What we learned from the Kings’ 3-2 win over the Ducks

The Kings' Tyler Toffoli, center, and the Ducks' Rickard Rakell fight for control of the puck as L.A.'s Matt Roy moves in during a March 10 game at Honda Center.
(Katharine Lotze / Getty Images)

Not much matters from here on out except draft positioning for the Kings and Ducks. But of course that disappears when they take the ice and react to each other’s jerseys like a bull seeing red.

“We’re both not in playoff spots, but we’re still playing for pride,” Kings forward Kyle Clifford said.

That will happen two more times this season, and the Kings assured themselves of at least a split in the series with a 3-2 win at Honda Center.

This wasn’t pretty hockey. It was a display of teams with a combined minus-109 goal differential, levels of simultaneous mediocrity that haven’t been seen locally since perhaps both teams last missed the playoffs together in the 2003-04 season.


But there were some optimistic aspects to ponder as both teams tumble toward the finish line. Here’s what we learned:

Carl Grundstrom turned over a new Leaf. With so much energy spent on who the Kings could get in June’s draft, Grundstrom is a welcome reminder of who the Kings already have in their system, via a trade with the Toronto Maple Leafs.

Grundstrom was believed to have had a poor training camp with Toronto and didn’t make a Maple Leafs team that currently has its eyes on a Stanley Cup. But the trade, for Jake Muzzin, with defenseman Sean Gurzi also arriving to L.A., has given Grundstrom new life, at least to start in the NHL.

“I saw it as an opportunity,” Grundstrom said. “I think it was really good for my career.”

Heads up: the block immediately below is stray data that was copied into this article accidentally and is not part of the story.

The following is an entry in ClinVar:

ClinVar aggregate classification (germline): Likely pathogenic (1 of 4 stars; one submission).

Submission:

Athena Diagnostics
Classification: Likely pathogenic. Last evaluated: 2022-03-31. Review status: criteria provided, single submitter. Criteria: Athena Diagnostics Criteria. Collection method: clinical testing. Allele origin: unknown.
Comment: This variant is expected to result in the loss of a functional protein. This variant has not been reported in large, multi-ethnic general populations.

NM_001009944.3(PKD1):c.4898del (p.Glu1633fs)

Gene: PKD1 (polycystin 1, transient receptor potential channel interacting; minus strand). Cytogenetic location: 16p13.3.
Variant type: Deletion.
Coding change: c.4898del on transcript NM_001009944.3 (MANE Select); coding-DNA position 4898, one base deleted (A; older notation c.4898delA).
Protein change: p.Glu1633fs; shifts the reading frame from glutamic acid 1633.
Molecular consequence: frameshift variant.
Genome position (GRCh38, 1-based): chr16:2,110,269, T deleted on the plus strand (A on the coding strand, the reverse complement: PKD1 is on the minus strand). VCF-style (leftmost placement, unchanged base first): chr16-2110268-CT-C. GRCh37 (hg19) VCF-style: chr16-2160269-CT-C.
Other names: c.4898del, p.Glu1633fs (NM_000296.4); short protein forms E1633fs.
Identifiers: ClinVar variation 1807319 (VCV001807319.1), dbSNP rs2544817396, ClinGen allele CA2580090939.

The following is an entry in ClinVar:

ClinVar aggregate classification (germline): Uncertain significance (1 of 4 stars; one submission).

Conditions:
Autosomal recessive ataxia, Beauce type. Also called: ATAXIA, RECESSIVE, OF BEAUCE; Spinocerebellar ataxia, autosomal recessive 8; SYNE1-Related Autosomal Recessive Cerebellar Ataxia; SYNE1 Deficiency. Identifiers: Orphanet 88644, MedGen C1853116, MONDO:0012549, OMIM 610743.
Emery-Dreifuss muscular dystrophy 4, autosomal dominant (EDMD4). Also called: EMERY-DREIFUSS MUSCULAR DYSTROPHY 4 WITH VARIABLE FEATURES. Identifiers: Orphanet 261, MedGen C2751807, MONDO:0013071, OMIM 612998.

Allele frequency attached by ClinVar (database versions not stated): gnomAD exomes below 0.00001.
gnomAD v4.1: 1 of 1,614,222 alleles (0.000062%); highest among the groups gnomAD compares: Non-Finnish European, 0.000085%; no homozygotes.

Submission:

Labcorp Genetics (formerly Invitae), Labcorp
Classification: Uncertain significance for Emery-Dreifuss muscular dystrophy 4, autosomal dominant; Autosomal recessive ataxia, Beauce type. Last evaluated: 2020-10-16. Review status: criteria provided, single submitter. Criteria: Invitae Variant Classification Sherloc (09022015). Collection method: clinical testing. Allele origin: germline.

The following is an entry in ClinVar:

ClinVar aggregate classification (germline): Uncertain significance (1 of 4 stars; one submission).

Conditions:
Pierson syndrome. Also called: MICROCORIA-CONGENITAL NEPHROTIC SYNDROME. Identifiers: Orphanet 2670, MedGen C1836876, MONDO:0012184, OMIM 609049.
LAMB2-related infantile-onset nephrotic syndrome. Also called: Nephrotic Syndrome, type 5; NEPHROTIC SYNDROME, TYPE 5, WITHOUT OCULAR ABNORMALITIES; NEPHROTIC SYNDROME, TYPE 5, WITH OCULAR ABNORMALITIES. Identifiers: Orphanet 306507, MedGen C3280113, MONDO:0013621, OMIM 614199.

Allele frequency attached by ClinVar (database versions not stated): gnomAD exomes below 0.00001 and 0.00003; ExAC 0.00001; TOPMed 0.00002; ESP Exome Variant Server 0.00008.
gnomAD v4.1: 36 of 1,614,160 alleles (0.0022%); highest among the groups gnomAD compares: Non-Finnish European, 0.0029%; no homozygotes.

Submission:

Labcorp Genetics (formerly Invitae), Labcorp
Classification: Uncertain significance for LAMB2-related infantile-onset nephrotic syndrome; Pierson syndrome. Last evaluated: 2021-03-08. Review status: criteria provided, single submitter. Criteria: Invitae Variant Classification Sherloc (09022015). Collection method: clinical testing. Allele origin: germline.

Grundstrom’s potential goes a long way for the Kings, who have had trouble filling out the left-wing depth chart in recent years. It’s only been two games, but the 21-year-old could make Kings training camp all the more interesting come September.

In the meantime, he’s having fun with countrymen Adrian Kempe and Tyler Toffoli on a newly formed third line.

“I think we play really good together,” Grundstrom said. “All three play fast and want the puck. It’s real fun to play with these two guys.”

Kempe is on an uptick. Kempe’s assist on Grundstrom’s goal gave him 12 points in his last 18 games. He has six goals since Feb.1 and has generally gotten back to his tenacious forechecking and finishing.


It’s a good sign for a young player who has been dogged by stretches of silence on the scoresheet as he figures out the 82-game grind of an NHL season. Kempe was scoreless in the final 33 games of last season and endured a 19-game drought from Dec.13 to Feb. 2 this season. He’s making a statement in a lost season for the Kings, and this is as important a development time for him as any other if he’s seen as one of their integral forward pieces for the future.

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The Ducks didn’t come to the party. For a team that almost always ratchets it up for its hated Southern California counterpart, and for a team that had scored 17 goals in its previous four games, the Ducks turned in their worst game in some time.

Their defensemen couldn’t keep the puck in their zone several times, and at one point the Ducks iced the puck with no Kings’ forecheck on the attack. It ran in contrast to the recent, somewhat ironic, uptick that saw the Ducks win three of four games and show well beyond that.


“In the last six or seven games, we’ve been the better team in the majority of those,” Ducks assistant coach Marty Wilford said. “Tonight was a slow start, and it’s tough to chase the game, as we’ve learned all year. It’s tough to catch up, especially against a team like L.A. There really wasn’t much space. They checked very hard. They played a good game. Credit to them.”

Twitter: @curtiszupke